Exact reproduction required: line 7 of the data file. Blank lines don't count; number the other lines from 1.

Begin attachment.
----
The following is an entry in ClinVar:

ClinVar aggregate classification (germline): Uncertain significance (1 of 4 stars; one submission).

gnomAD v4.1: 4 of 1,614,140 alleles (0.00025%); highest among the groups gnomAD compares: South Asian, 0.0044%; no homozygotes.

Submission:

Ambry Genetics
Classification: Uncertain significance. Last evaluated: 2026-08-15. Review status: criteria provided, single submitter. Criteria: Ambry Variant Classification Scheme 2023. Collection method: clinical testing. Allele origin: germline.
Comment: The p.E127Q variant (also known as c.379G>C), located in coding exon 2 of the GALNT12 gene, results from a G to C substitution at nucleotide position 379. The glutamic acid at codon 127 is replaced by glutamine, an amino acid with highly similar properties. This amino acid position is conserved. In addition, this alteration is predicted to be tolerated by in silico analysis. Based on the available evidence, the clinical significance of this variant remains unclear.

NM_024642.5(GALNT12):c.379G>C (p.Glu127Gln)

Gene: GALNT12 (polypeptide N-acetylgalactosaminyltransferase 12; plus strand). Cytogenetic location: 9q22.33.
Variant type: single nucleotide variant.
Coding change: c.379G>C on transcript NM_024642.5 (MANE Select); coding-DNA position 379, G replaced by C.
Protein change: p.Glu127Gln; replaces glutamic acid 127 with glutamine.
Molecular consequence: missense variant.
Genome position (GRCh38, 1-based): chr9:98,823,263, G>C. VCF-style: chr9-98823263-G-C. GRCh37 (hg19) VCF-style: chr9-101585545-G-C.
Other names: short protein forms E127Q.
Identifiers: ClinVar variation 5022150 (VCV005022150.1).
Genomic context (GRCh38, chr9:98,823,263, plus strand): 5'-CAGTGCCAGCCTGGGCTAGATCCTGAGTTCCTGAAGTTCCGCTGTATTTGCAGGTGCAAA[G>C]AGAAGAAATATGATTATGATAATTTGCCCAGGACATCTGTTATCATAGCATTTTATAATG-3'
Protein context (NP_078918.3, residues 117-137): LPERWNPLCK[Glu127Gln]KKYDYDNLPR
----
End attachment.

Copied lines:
Comment: The p.E127Q variant (also known as c.379G>C), located in coding exon 2 of the GALNT12 gene, results from a G to C substitution at nucleotide position 379. The glutamic acid at codon 127 is replaced by glutamine, an amino acid with highly similar properties. This amino acid position is conserved. In addition, this alteration is predicted to be tolerated by in silico analysis. Based on the available evidence, the clinical significance of this variant remains unclear.